Covering the week of September 21st – 25th, 2020.
I’m back with our 33rd development update for the FLIP Fluids liquid simulation addon for Blender! There was no update last week as I had to take some time off to recover from an illness. I’m fully recovered now and am feeling great!
Lately I have noticed some areas in the simulator where I could make some simple modifications to improve performance, and after some testing, these changes turned out to have a larger impact on speed than I had thought! And that is what I’ll cover in this post.
Simple Performance Optimizations
I noticed there were some areas in the simulator, that with a few small modifications, could benefit performance. These changes mainly involved how memory is accessed and how memory is copied and moved around in the simulator. After a week of simulation compute time testing different simulation features, it looks like these simple changes provide a 10% – 15% boost in performance for medium to large simulations.
Removing Memory Safety Checks
One of that changes was to remove some of our ‘memory safety checks’ from the simulation engine. When our simulator accesses memory on the grid, we had put some checks in place to make sure the memory region being accessed was correct and valid. If an area of memory being accessed was not valid, an ‘Index Out of Range’ error was generated, which users could report to us.
These memory checks were very useful to us during the FLIP Fluids Beta over two years ago as it let us easily debug issues related to out-of-bounds memory errors. But now that our simulation engine has matured, these memory error bugs are much more rare. I can only recall one report over the last 9 months of this type of error, and this was caused by a bug that has been hiding in the simulator for over 3 years.
Toggling Memory Safety Checks On/Off
These memory checking features are still useful to us. Bugs like this can still happen and we mostly catch them during our internal testing and development. Since memory checks are still useful to us, we will now be distributing two versions of the simulation engine with the addon: a fast release version without memory checks, and a slightly slower debug version of the engine that can report memory errors. The debug or release version engine can be toggled in the addon preferences.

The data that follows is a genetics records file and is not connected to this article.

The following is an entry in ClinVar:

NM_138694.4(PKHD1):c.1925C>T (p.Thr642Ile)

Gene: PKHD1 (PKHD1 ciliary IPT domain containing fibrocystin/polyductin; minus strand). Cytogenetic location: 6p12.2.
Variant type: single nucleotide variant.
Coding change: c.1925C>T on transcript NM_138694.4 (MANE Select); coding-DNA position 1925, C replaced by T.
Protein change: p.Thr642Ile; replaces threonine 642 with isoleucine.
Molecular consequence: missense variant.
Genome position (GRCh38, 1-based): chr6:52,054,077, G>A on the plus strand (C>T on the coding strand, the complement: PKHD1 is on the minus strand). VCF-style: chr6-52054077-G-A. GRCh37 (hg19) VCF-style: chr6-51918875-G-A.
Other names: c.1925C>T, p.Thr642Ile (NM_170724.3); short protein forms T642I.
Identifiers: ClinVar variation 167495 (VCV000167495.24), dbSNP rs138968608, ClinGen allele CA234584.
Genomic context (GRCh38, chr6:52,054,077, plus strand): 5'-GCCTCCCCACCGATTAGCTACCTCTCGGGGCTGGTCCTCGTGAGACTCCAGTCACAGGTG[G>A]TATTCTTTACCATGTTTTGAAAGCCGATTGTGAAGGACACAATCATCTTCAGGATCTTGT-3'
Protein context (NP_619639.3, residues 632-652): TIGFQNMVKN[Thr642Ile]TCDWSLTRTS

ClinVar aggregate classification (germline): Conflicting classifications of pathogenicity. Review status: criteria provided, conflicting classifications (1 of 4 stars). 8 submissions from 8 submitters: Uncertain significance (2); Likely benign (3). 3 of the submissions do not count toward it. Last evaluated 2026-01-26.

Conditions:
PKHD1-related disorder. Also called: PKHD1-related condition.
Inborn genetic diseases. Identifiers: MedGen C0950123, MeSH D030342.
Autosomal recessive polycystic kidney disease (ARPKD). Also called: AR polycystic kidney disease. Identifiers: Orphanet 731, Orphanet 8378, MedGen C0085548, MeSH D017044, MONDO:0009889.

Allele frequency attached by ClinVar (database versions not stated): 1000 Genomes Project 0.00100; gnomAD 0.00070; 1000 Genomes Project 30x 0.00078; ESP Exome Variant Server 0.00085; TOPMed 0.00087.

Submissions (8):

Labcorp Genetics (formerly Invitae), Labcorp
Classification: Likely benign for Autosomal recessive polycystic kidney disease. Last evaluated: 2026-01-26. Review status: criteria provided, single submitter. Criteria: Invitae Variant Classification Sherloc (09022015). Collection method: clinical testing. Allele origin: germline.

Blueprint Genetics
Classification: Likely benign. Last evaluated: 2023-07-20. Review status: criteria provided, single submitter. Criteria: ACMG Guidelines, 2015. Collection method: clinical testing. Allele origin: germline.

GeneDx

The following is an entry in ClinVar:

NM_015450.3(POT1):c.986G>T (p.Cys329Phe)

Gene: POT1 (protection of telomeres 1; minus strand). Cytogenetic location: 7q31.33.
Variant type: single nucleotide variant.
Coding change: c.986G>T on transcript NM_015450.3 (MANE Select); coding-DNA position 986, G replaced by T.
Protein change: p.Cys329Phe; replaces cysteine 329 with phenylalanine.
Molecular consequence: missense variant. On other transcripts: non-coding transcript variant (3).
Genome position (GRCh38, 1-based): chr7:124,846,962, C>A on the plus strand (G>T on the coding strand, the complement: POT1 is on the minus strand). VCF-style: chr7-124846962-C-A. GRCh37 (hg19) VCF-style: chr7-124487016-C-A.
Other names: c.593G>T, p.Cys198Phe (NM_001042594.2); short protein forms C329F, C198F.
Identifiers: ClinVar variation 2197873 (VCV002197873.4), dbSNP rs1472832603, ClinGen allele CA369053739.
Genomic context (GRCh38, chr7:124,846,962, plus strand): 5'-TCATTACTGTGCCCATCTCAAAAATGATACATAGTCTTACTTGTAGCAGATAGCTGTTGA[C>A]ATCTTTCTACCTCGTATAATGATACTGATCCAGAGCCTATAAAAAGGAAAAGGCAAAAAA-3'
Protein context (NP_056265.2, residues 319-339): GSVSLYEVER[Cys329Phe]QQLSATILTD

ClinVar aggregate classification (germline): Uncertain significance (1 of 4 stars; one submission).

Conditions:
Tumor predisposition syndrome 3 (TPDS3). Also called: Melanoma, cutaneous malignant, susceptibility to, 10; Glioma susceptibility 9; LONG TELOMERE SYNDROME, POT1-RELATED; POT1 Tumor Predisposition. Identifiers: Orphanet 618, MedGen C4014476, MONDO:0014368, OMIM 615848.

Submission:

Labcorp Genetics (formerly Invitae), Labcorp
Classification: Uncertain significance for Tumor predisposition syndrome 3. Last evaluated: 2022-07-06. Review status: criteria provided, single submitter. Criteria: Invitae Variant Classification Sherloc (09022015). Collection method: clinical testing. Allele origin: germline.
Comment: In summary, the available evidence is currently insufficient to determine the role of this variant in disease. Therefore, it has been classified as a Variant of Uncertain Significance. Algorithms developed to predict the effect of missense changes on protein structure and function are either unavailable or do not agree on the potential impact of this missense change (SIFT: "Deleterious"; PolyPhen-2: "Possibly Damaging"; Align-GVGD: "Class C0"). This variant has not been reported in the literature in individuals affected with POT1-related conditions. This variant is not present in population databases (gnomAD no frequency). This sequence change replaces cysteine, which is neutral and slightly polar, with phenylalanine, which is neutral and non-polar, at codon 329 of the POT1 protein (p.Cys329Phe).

Although the changes were simple, this now complicates building the addon for distribution a bit. We now need to distribute and test 6 versions of the simulation engine with the addon. Two engines for each supported OS: Windows, MacOS, and Linux. To work around these complications, I spent some time last week creating some scripts to automate the process of building and testing the addon for each OS. This helps remove any human error during building and testing.
Here’s the results of a test between the debug version of the engine (formerly the engine used in versions older than 9.0.9.05) and the new release engine with memory checks removed and a few other optimizations.
This test was a relatively heavy simulation that stresses the simulator: 350x350x350 resolution, mesh subdivisions set at 1, a high poly dynamic obstacle, and a peak number of 56 million fluid particles.
Overall, the release version of the engine runs about 12.7% faster in this simulation! Saving almost 1.5 hours on this bake is a nice boost!
Sidenote: rendering the above simulation pushed my system to it’s limit! The largest frame contained a fluid surface mesh with 21M vertices and 42M triangles, requiring a mesh files size of 722 MB. I had to close all applications and render on the CPU from the command line in order not to run out of my 32GB of RAM during the Cycles BVH building stage of the render.
Here’s a breakdown of the timing result by calculation category (times are in HH:MM:SS):
Force Field Experimental Version 9.0.9.05
Want to try out the latest optimizations? These performance improvements have been added to our Force Field Experimental Builds Package in the latest version!
Release Notes v9.0.9.05
Release notes for other versions can be found here.
- Added optimizations that can speed up simulation baking for medium to large simulations by 10% – 15%
- Addon now includes two versions of the fluid simulation engine that can be switched in the addon preferences menu. Notes:
- Engine Debug Mode enabled: uses a debugging version of the simulation that can generate error messages after a simulation crash, but runs slightly slower
- This is the version of the simulation engine used in versions older than v9.0.9.05
- Engine Debug Mode disabled: includes performance optimizations, but is unable to generate error messages after a simulation crash
- If you are experiencing a persistent simulation crash, switch to the debugging engine and resume/re-run simulation to check for error messages
- Running the debug engine or normal engine will not affect the results of the simulation
- Addon can now be built/compiled using a Python script (build.py) rather than running CMake and GNU Make directly. The new Python script automates building both versions of the fluid simulation engine.
- Addon packaging and distribution for Windows/MacOS/Linux is now automated to reduce issues related to human-error
- Fixed potential crash that can be triggered when using Surface, Volume, or Curve Guided force fields
- Default value change: FLIP Fluid Simulation -> Update Settings on Resume is now enabled by default
- Default value change: FLIP Fluid Surface -> Subdivisions is now set to 1 by default
- Note: this produces a more desirable mesh with less artifacts and issues, but takes some extra time to compute. If you want to maximize baking speed during testing, set this value to 0
- New Documentation: FLIP Fluids Helper Menu
- New Documentation: FLIP Fluids Preferences Menu
- New Documentation: Current Status of the Preset System